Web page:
As a totem, or a weapon, or a propulsion system — whither from Biblical times through the days of Mongol Invasions, beyond the Dark Ages into the bomb factories of Germany, from the launch pads of NASA and finally touching down onto the drag strips of 1970s’ America — the bark of a rocket has always been as fierce as its bite. It is the stuff of the physiological. It is the stuff of Ernst Mach — sensory and tactile and now hard-wired into our metaphysical fabric. It is the stuff of visionaries, daredevils and crackpots. It is also the stuff of dairy farmers moonlighting as rocket scientists…
“You couldn’t see the person next to you,” says Brent Fanning, aka “the Mad! Rocket Scientist.” Fanning is reminiscing about when he and and his wife Vicky ran the Outer Limits rocket funny car at drag strips across America to supplement their incomes as dairy farmers.
Outer Limits was supposedly a Corvette with a rocket engine, but by the time the Fannings were done deconstructing and reconstructing the fiberglass body by installing a series of colored bulbs they had bought at the hardware store and then wired in a hokey chase circuit, it was basically unrecognizable as anything off of a Detroit assembly line, much less of anything on this planet. If the no-budget sci-fi film Plan 9 From Outer Space needed a car as a prop, this was their interstellar baby…
Yes, at a Texas dairy farm whose barn is transformed into a garage for a rocket, the hydrogen-peroxide powered monolith known as Outer Limits would dwell silently and become quite the conversation starter for an agrarian culture not exactly known for its verbosity. The Fanning’s neighbors, most of whom were also farmers, would gather around the monolith and kick the tires, like goats looking at a watch. Brent would tell them the principles of running the rocket car, which he had researched over at Texas A&M, using the university’s networked computers as a font of knowledge and rocket science. He told them how the NHRA muckety-mucks had reluctantly attended a test of the rocket car way out in California and the men in suits were less than enthusiastic about even watching it run, much less signing off on a license for somebody who calls himself the “Mad! Rocket Scientist” racing something called “the Outer Limits.” Fanning told his buddies how they even had flown in a bonafide NASA engineer to supervise the test, who was actually kind of baffled about how Brent has put this particular system together.
While discussing rockets over a couple of beers one night, I tell Fanning that Craig Breedlove once said to me, “Everybody knows that anything under 70 percent hydrogen peroxide makes for a nearly useless rocket fuel.” Fanning couldn’t disagree more about watered-down hydrogen peroxide as a monopropellant.
“We used to dilute it with water so we could make more steam. I’d put Vicky in the stands while we made a run. After the car run, if she said she couldn’t see the person next to her, we considered the run a success, regardless of the speed.”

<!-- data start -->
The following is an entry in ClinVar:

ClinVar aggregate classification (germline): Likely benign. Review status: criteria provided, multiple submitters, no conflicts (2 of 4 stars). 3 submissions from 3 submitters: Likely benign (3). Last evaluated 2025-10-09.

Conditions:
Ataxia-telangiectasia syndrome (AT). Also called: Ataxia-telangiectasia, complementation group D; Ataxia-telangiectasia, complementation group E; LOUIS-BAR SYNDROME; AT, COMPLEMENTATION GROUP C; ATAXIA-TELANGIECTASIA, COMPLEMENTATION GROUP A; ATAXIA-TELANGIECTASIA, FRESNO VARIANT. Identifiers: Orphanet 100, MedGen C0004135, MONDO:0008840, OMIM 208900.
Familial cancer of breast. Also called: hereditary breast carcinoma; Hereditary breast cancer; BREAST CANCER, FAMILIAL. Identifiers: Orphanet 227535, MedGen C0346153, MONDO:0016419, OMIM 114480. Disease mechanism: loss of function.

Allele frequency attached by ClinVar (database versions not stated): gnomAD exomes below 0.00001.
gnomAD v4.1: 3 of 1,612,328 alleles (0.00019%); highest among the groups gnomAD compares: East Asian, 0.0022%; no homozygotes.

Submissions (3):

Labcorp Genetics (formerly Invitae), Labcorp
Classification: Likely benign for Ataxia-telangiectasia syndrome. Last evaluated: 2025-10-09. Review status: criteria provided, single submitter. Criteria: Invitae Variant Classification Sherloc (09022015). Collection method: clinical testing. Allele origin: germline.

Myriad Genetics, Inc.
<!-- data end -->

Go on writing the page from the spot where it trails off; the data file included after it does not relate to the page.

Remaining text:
The speed. In those days, the rockets were running so much faster than the Top Fuel dragsters, track operators would lie about the elapsed time and terminal speeds so as not to upset the National Hot Rod Association and its insurers. This was an ironic about-face to the rather common practice of hyping “popcorn” times over the public address system and in the trades as a way of generating more interest in a given race track and its events.
Indeed, the same muckety-mucks who reluctantly oversaw the Fanning’s rocket test out in California, sent out threatening letters about revoking the licenses of drivers who went too quick and too fast. Philosophically and intellectually, the rockets were beyond what the Druids could process.
Fanning’s Outer Limits was the last vestige of the rocket car subculture, a once-burgeoning scene whistling across the drag strips: the names of the cars underscored a weird synthesis of nationalism, post-psychedelic individualism and futurism: the X-1, Vanishing Point, Miss STP, Stratosfear, Moon Shot, Screaming Yellow Zonkers, the Free Spirit, Spirit Of 76, Age of Aquarius, Captain America, the Pollution Packer, the American Dream, USA-1, the Conklin Comet, Concept 1, the Courage of Australia, etc…
The future was now for hot rodders across America, including Brent Fanning, who, due to the screwy economics of Jimmy Carter America, couldn’t afford a nitro Funny Car but could afford a rocket (!).
“I got to see a rocket car run and got to studyin’ ‘em and stuff. I thought, ‘Them things can’t tear up hardly,’ y’know? ‘We got to make money somehow, enough money to get a nitro Funny Car’ — that’s what I always wanted. So we ran a lot of match races with that rocket car. The first year we ran the (hydrogen) peroxide car, it would cost me $250 a run for fuel. When we quit four years later, it would cost $1200 a run. The last year we ran, I bought more hydrogen peroxide from FMC (Food Machinery Corporation, the manufacturer and distributor) than the U.S. Government. They had doubled the price. Basically, that put us out of business. It was only good for a flower pot so I gave it away and took a tax write-off.”
One of the finishing strokes for Brent’s career as a Mad! Rocket Scientist was when the NHRA tech daddies vetoed some of Brent’s ideas for propulsion enhancement. “Since I had a really weak rocket,” he clarifies, “I was actually going to try to inject a little nitro in it to increase the specific impulse on it — NHRA wouldn’t let ya’. I can’t blame them; it would have made it a little more… unstable.”